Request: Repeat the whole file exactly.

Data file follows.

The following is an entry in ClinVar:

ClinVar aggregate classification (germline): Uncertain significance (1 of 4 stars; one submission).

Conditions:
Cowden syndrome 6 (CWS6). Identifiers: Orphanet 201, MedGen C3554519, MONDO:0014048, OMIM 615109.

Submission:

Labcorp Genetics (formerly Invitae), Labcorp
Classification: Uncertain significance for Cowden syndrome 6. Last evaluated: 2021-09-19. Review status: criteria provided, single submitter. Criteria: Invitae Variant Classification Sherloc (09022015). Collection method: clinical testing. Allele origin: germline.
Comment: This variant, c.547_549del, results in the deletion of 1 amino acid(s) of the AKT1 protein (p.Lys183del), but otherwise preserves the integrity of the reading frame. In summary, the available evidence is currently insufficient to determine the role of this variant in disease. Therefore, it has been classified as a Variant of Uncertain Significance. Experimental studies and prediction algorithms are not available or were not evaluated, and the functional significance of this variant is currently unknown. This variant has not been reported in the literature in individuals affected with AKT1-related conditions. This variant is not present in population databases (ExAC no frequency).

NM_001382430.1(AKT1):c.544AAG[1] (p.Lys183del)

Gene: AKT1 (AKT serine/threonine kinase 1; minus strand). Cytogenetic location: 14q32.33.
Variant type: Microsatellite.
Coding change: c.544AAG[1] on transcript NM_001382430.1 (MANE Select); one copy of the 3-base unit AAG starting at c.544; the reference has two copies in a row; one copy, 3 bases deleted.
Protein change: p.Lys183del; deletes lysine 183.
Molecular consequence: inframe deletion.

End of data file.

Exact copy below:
The following is an entry in ClinVar:

ClinVar aggregate classification (germline): Uncertain significance (1 of 4 stars; one submission).

Conditions:
Cowden syndrome 6 (CWS6). Identifiers: Orphanet 201, MedGen C3554519, MONDO:0014048, OMIM 615109.

Submission:

Labcorp Genetics (formerly Invitae), Labcorp
Classification: Uncertain significance for Cowden syndrome 6. Last evaluated: 2021-09-19. Review status: criteria provided, single submitter. Criteria: Invitae Variant Classification Sherloc (09022015). Collection method: clinical testing. Allele origin: germline.
Comment: This variant, c.547_549del, results in the deletion of 1 amino acid(s) of the AKT1 protein (p.Lys183del), but otherwise preserves the integrity of the reading frame. In summary, the available evidence is currently insufficient to determine the role of this variant in disease. Therefore, it has been classified as a Variant of Uncertain Significance. Experimental studies and prediction algorithms are not available or were not evaluated, and the functional significance of this variant is currently unknown. This variant has not been reported in the literature in individuals affected with AKT1-related conditions. This variant is not present in population databases (ExAC no frequency).

NM_001382430.1(AKT1):c.544AAG[1] (p.Lys183del)

Gene: AKT1 (AKT serine/threonine kinase 1; minus strand). Cytogenetic location: 14q32.33.
Variant type: Microsatellite.
Coding change: c.544AAG[1] on transcript NM_001382430.1 (MANE Select); one copy of the 3-base unit AAG starting at c.544; the reference has two copies in a row; one copy, 3 bases deleted.
Protein change: p.Lys183del; deletes lysine 183.
Molecular consequence: inframe deletion.